Giving Birth the Natural Way
Giving Birth the Natural Way
November 23 – December 7, 1982
By Nutan Pandit
Nutan Pandit visits Dr Odent’s maternity clinic in France to report on the doctor’s experiments
The Centre Hospitalier de Pithivers is a public hospital situated in the little town of Pithivers about 60 kilometers south of Paris. From outside, the hospital appears to be like any other ordinary hospital. However, what goes on in the maternity unit there is rather remarkable.
In an age when man is becoming increasingly dependent on technology, this little unit uses no foetal monitors or drugs to control contractions, thus adding no risk to the mother or baby.
The man behind this is Dr. Michel Odent, who has practiced in Europe and Africa. Women from all over Europe travel to have their babies in the maternity unit here. It is said that a third of midwives from Stockholm and Sweden have been here to observe.
Starting his career as a surgeon, Dr. Odent was called on to handle difficult maternity cases. In Africa, he noticed a constant battle between African women and European doctors.
The women wanted to sit up to deliver their babies, while the doctots insisted they lie on their backs. Dr. Odent also noticed that if left to themselves , these women would find a quiet dark corner to be in, and as labour progressed, they moved restlessly, constantly changing positions, often adopting rocking motions of the pelvis.
When he came back to France, as surgeon at the hospital at Pithivers, and had to do the ‘difficult’ births, he began to question the basic procedures followed at a delivery, in the light of his African experience.
Indeed there is evidence that lying flat on the back makes natural childbearing difficult. Apart from the African women, who have been sitting up to deliver for centuries, women working in fields also deliver squatting. A lot of primitive and ancient sculpture who suggests that women give birth squatting.
Lying on the back to give birth became fashionable when King Louis XIV of France wanted to watch his mistress give birth. She therefore was made to lie on her back instead of using the traditional birthing stool. It soon became fashionable to do so, and when forceps came to be used, it perpetuated the position. Some birth was ‘taken over’ by hospital doctors who found it convenient to handle a woman lying passively on her back half groggy with drugs.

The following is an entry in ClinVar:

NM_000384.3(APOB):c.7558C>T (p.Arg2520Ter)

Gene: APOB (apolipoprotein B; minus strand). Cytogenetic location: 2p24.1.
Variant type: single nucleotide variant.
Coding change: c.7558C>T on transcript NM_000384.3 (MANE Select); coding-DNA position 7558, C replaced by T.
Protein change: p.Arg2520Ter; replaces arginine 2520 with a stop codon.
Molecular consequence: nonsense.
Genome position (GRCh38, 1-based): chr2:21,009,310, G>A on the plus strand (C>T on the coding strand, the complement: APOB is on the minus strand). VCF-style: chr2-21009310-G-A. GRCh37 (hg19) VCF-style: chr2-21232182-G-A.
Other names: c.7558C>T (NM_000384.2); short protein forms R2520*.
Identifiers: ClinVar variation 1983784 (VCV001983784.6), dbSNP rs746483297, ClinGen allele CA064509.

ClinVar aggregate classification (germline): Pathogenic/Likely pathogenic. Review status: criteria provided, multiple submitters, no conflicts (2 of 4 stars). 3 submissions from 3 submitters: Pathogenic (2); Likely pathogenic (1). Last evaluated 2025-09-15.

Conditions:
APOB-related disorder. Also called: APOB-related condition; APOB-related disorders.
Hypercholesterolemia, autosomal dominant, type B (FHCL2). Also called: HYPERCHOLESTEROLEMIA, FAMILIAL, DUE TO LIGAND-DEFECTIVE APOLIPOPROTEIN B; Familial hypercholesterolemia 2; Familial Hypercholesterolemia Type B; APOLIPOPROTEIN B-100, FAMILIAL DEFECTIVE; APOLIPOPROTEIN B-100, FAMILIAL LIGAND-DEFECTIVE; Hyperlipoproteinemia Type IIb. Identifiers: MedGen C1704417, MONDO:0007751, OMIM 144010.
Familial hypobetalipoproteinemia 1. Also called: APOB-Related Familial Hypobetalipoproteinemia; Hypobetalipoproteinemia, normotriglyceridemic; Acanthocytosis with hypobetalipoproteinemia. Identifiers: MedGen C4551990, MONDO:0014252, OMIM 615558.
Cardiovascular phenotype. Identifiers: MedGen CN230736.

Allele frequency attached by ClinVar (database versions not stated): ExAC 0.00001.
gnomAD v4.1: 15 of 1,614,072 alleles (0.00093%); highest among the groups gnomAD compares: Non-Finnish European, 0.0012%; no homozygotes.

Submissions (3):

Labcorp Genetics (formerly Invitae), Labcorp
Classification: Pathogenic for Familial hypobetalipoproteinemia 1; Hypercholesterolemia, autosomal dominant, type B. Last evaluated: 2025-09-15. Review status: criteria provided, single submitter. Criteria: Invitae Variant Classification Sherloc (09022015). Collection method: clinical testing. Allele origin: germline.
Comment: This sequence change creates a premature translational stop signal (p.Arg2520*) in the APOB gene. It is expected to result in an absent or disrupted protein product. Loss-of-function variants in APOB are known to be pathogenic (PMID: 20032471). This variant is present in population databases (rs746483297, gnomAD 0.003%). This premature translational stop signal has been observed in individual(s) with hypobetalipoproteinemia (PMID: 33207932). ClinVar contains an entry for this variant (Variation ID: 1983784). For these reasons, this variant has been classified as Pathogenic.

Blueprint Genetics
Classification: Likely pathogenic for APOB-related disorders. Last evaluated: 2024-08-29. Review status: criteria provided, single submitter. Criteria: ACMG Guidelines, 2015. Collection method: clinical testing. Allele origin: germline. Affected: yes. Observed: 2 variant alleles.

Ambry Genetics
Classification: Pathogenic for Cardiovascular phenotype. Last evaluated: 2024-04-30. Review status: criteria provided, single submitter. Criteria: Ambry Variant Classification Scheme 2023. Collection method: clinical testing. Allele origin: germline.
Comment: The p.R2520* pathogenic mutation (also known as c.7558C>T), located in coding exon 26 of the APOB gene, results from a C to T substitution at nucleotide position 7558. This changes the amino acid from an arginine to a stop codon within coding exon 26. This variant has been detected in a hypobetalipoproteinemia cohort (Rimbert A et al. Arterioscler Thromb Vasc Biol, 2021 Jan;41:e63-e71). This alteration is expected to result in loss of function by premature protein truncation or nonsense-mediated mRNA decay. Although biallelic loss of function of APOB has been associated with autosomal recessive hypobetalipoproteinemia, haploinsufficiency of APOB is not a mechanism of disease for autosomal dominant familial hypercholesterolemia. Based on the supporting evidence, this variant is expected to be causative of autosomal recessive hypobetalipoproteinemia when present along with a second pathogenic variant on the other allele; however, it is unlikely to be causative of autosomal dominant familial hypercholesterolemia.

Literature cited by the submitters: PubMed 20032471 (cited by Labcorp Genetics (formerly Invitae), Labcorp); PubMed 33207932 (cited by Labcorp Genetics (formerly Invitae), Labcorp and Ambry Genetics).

Today it has been 19 years since Dr. Odent and his team of midwives, who together manage the maternity unit, have put their ideas into practice with encouraging results. Today the prenatal maternity mortality rate has dropped from 15 per 1000, the average French figure, to 10 per 1000.
On entering the maternity wing at Pithivers, one might chance upon a woman in labour taking a walk in the corridors. The walls of the corridor are lined with pictures of mothers of different cultures ranging from Indian Women to African, holding their babies.
As inflated, plastic child’s padding pool is one of the rooms comes as a surprise. Also, a ‘meeting room’, when couples come for get-together. They have sing-song evenings, yoga classes, meetings with pediatricians.
Occasionally a woman in labour walks in with her husband for a while, or a newly delivered couple comes to show off their baby. These ‘meetings’ are also joined by midwives when they are free, as women like to have familiar attendants at birth.
The emphasis is to help women forget what their culture has told them about birth and to listen to what their bodies are telling them to do. When in labour they are encouraged to find naturally comfortable position.
Most women walk in the first stage of labour, and as they reach the second stage, just before birth, they often kneel, go on all fours or go into the plastic pool.
For delivery, a woman can choose between the conventional delivery room and the unconventional delivery room, which is more like a living room decorated in orange and soft browns, with a large platform.
The conventional delivery room is complete with a high table, stirrups, lights and surgical equipment. It is used for operative deliveries. Analgesia and anesthesia are used only for these operative deliveries.
What goes on in the unconventional delivery room is very interesting. Here women deliver in a supported-squat-position, which is quite like the position one adopts in the Indian toilet, except that the woman is supported from behind her husband or doctor, who give her support by holding her under her arm.